Even the trailer was cool.

Even the trailer was cool.

I’m really excited about The Dark Knight, midnight shows will be on 7/17.


Learn a Complicated Contact Juggling Move

June 10, 2008

Take a few minutes today and learn a very complicated looking Contact Juggling move, the Two Handed Crossed Up Isolation. It’s a great first step into the world of contact juggling, and since the cross-up iso is easy to pick up, it’s a quick carrot to grab.

As far as updates go, well, I know they have been kind of slack, but I should be able to retain my schedule for the foreseeable future.


1001 Books and Impending Doom

May 21, 2008

The 1morechapter blog has posted the titles from 1001 Books to Read before You Die, an intimidating list of material for any literature fan. I’d like to consider myself well read, but if I’ve only read 40 books from the 1001, a mere 3.996%, do I really have an opinion that could be considered valuable?

To be honest, I haven’t even finished all of the 40 books on that list. Anne Proulx The Shipping News? Any brave soul that ventures to the end of that novel deserves a Congressional Medal of Honor, or in the very least a peaceful escape into the afterlife. The book was terrible, but it made the list.

I believe John August  agrees with me on this point, arbitrary lists spanning hundreds of years of literature may not be everybody’s cup of tea. I was worried I wouldn’t break 10 until I hit books from the 1900s and onward. My saving grace, as far as the list goes, were William Faulkner and Hemingway.

On top of all fo this, a good amount of the list reaks of elitist lit-critic trash. Anne Proulx’s stinker was mentioned prior, but look who else makes the list, Jane Austen, Louisa May Alcott and everything written by Charles Dickens! Surely, they are all great writers, but do they really warrant required reading before you die? I mean, I’m in absolute love with Italo Calvino, but I really wouldn’t push If on a winter’s night a traveler… to every reader.

Read for the sake of reading, and read what you enjoy. Don’t bother with lists that claim you’ve missed all the important facets.


Nutshells, Quickies and Flash Fiction

February 20, 2008

Writing flash fiction, nano fiction, short shorts, et cetera can not only be a lot of fun, but also a great way to warm up to a new story. After reading a few of Ruzkin’s 50-word Fiction pieces, I had to give it a shot. Although I wasn’t too sure how strict a person had to be on the 50 word target, I kept myself to using exactly 50 words to keep it interesting for myself, but that is not a rule that you, as a writer, have to follow.

Survival
Thomas opened his copy of the Post to the classifieds. Drivers, housekeepers, fry cooks and nurses were all wanted, but not network technicians. He pulled the newsprint over his body and managed to fall asleep on a bench. Thomas needed to stay dry if he wanted to survive the night.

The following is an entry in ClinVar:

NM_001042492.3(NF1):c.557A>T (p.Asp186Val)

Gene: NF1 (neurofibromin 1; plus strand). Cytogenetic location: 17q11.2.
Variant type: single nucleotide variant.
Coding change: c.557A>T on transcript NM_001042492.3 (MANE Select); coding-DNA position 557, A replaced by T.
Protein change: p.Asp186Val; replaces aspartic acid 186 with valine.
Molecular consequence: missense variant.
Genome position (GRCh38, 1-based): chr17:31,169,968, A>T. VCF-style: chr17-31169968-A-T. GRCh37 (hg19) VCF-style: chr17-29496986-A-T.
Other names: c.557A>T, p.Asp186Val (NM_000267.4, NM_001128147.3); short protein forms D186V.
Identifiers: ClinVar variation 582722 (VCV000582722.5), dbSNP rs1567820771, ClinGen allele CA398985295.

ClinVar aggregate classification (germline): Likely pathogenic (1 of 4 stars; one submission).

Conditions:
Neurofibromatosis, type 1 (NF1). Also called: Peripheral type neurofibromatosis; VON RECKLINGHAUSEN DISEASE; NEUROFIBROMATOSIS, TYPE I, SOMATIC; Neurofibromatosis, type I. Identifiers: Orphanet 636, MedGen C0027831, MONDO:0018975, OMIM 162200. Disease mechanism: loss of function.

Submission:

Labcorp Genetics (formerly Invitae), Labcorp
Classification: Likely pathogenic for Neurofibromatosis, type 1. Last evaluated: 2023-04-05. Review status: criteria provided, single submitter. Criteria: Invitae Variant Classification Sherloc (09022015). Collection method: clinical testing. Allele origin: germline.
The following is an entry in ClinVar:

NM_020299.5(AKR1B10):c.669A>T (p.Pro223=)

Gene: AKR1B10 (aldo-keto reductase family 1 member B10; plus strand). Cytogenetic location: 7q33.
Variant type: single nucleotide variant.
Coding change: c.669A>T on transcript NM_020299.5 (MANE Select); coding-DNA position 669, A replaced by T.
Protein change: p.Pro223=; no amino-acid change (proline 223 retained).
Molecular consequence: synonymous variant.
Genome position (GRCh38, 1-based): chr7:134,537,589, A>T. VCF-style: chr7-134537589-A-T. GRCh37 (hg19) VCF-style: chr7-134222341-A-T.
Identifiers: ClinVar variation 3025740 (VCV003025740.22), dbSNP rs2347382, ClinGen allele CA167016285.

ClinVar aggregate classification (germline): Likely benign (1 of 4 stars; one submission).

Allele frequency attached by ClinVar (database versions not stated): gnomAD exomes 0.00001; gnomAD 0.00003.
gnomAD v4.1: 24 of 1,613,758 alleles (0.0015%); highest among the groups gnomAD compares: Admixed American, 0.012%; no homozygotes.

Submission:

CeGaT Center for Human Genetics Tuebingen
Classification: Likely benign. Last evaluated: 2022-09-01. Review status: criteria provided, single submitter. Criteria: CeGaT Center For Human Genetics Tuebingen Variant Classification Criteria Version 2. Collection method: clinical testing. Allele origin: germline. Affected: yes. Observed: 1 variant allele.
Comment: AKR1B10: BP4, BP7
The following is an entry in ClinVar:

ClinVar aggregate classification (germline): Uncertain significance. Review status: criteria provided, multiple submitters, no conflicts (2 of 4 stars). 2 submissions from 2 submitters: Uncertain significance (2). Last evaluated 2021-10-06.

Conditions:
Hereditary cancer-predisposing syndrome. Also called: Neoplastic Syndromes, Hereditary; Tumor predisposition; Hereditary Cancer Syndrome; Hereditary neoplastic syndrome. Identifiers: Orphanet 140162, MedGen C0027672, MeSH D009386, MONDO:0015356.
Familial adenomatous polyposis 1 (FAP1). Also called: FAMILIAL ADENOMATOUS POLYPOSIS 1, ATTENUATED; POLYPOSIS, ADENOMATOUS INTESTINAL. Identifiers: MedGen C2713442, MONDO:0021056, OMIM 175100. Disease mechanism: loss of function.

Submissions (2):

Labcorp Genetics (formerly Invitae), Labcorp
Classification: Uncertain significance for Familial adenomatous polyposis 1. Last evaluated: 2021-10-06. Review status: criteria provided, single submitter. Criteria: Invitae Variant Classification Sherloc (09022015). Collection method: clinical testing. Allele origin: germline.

Hot Coffee
Every night, except for tonight, Leonard Pilot goes to the Boston Bread Company for a whole wheat bagel and iced black coffee. Every night, they give him a hot cup of coffee. Tonight, Leonard reminds himself, he’ll give them a hot coffee.

Leonard doesn’t even know what that means. Yet.

Communication Breakdown
Samantha was nervous about taking her Chicago friends out to dinner with Robbie. Since he had got back from culinary school daily eating had become complicated ordeals.

“But Robbie, nobody cares whether the Cashew Chicken is Springfield style,” she said.

“Ignorance is no reason to ignore the oyster sauce, Sam.”

Fairy Tale
In the kingdom of Burr lived a menacing ghost. Chuck, as his friends called him, began to worry about the recent Burrian economic downturn. With ghost scoiety dependent upon happy, living humans, Chuck felt it was his duty to help.

Soon, Chuck realized the complexity of being a Monarchy’s accountant.

Closing Thoughts
I found this exercise to be more difficult than I planned. Compressing an entire narrative into such a few words seemed impossible, and only after thinking through my characters and the importance of each word was I able to complete each short.

What I’ve learned, is that there is no reason that this importance and focus shouldn’t be carried into a longer narrative. In fact, one of the 50 word shorts I was writing continued itself well past its 50 word limit. I hope to see it as a fully fleshed out story soon, but it may serve well enough as a lesson in being concise and well paced. It really makes me want to pick up Italo Calvino’s Six Memos for the New Millennium.

By the way
As an astronomy buff, I would feel amiss not to mention the Total Lunar Eclipse tonight, be sure to check it out.